Young is already an All-Star, and Ayton, after making serious strides on defense, is a dependable jumper away from entering the elite-big discussion. Phoenix and Atlanta, respectively, missed on the much better player in their draft slots. They didn't pick bad ones.

             

    4. Mo Bamba, Orlando Magic

    Pick Number: 6

    Two years into his career, Mo Bamba doesn't look like he'll ever come close to living up to his hype entering the 2018 draft. His size, absurd wingspan and shooting had him firmly in the top-five running, a significant feat given the ridiculous depth of the 2018 rookie class.

    Injuries and opportunity haven't helped his case. A left tibia issue prematurely ended his inaugural campaign, and the Magic had, and continue to have, a logjam up front with Aaron Gordon, Jonathan Isaac and Nikola Vucevic. But Bamba hasn't exactly done his part. He has yet to shoot a league-average clip from deep or even decidedly beat out Khem Birch for secondary big minutes.

    On the flip side, Bamba's three-point percentage did jump by 4.6 points from his rookie to sophomore season, and his shot-blocking continues to be an asset in small bursts. He closed 2019-20 averaging 3.5 swats per 36 minutes, and opponents saw their accuracy inside six feet drop 10.5 percentage points below their normal rate when being challenged by him.

    All of which renders Bamba something of an enduring a mystery box. That works in service of preserving hope for his future. But the Magic needed to make more of their top-six pick in a ludicrously talented draft. And it most certainly doesn't bode well for them that Bamba's best-case scenario includes their finding a new home for him or Vucevic.

             

    3. Jerome Robinson, Los Angeles Clippers

    Pick Number: 13

    Jerome Robinson has used his time with the Washington Wizards to show he has NBA minutes in him. His bubble performance in particular hinted at a more reliable microwave scorer. He averaged 14.8 points and 2.8 assists while downing 36.7 percent of his treys through those eight games—though his efficiency dipped after his first outing, in which he went 7-of-9 from the floor.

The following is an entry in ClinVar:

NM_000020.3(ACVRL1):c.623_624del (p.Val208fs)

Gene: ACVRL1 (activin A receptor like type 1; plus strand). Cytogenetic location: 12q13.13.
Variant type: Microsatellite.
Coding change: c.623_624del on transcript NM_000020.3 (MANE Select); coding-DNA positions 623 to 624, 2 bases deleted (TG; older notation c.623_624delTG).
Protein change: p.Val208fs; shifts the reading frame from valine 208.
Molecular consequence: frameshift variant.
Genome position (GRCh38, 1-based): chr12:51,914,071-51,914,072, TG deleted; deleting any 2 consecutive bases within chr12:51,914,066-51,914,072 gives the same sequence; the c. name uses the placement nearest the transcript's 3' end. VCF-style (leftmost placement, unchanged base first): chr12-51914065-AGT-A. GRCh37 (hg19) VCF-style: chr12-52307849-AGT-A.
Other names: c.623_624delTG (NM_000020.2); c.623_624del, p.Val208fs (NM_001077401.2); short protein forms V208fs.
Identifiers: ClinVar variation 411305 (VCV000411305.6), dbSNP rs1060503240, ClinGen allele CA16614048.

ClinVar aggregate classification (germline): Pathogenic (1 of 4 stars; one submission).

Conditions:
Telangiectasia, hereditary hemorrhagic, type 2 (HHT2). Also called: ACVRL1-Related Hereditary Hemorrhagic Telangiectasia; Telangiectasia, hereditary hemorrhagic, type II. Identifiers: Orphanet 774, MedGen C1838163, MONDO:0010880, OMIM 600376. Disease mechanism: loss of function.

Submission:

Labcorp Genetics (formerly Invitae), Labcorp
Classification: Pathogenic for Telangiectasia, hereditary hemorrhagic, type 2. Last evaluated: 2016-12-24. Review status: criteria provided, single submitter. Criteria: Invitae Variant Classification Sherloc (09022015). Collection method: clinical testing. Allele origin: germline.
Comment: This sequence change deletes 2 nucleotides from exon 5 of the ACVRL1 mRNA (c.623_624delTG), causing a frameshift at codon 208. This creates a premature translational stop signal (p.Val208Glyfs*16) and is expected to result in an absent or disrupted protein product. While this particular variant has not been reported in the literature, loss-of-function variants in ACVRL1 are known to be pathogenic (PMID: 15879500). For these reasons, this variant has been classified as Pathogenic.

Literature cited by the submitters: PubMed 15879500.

Questions abound about his future in Washington. He isn't clearing 25-plus minutes per game following the return of John Wall. Nor is he the type of player who's accustomed to spending large swathes of time off the ball. He may need more touches to develop than the Wizards can afford to give.

    Of course, Robinson could explode in Washington, and it wouldn't do anything for the Clippers. Taking him when they already had Patrick Beverley, Lou Williams and acquired Shai Gilgeous-Alexander felt a little redundant. They never had the runway to give him ample opportunity, and his greatest contribution came as the salary cog in the three-team deal that net them Marcus Morris Sr.

             

    2. Kevin Knox, New York Knicks

    Pick Number: 9

    Kevin Knox coaxed observers into a state of hoppy optimism thanks to his 2018 summer-league performance. He flashed off-the-dribble shot-making and pick-and-roll initiation. What did it matter that he converted under 35 percent of his twos and left Las Vegas with more turnovers than assists? It looked promising.

    So much for that.

    Knox's first two seasons with the Knicks have been disastrous. He is shooting under 39 percent inside the arc for his career and saw his efficiency drop amid a less-prominent role as a sophomore. New York hasn't given him nearly as much control over the offense as he enjoyed during summer league, but he never projected as a primary creator.